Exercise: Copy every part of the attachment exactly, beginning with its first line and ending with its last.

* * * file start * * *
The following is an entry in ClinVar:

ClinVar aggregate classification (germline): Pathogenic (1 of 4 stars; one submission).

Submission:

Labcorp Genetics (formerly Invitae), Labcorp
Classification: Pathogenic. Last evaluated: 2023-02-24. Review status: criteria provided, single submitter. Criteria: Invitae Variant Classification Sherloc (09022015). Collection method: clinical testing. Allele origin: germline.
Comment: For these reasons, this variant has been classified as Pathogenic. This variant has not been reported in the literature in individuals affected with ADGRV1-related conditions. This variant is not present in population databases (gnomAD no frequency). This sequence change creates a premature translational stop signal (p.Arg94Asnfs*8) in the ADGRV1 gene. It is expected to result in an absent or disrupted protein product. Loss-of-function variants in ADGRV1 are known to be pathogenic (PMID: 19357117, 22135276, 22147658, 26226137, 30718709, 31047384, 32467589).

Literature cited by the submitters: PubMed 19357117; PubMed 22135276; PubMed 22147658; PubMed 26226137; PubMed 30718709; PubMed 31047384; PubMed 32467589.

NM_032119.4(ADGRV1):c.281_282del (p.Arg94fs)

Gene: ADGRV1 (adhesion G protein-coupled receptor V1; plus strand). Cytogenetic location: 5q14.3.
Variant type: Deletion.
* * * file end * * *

The following is an entry in ClinVar:

ClinVar aggregate classification (germline): Pathogenic (1 of 4 stars; one submission).

Submission:

Labcorp Genetics (formerly Invitae), Labcorp
Classification: Pathogenic. Last evaluated: 2023-02-24. Review status: criteria provided, single submitter. Criteria: Invitae Variant Classification Sherloc (09022015). Collection method: clinical testing. Allele origin: germline.
Comment: For these reasons, this variant has been classified as Pathogenic. This variant has not been reported in the literature in individuals affected with ADGRV1-related conditions. This variant is not present in population databases (gnomAD no frequency). This sequence change creates a premature translational stop signal (p.Arg94Asnfs*8) in the ADGRV1 gene. It is expected to result in an absent or disrupted protein product. Loss-of-function variants in ADGRV1 are known to be pathogenic (PMID: 19357117, 22135276, 22147658, 26226137, 30718709, 31047384, 32467589).

Literature cited by the submitters: PubMed 19357117; PubMed 22135276; PubMed 22147658; PubMed 26226137; PubMed 30718709; PubMed 31047384; PubMed 32467589.

NM_032119.4(ADGRV1):c.281_282del (p.Arg94fs)

Gene: ADGRV1 (adhesion G protein-coupled receptor V1; plus strand). Cytogenetic location: 5q14.3.
Variant type: Deletion.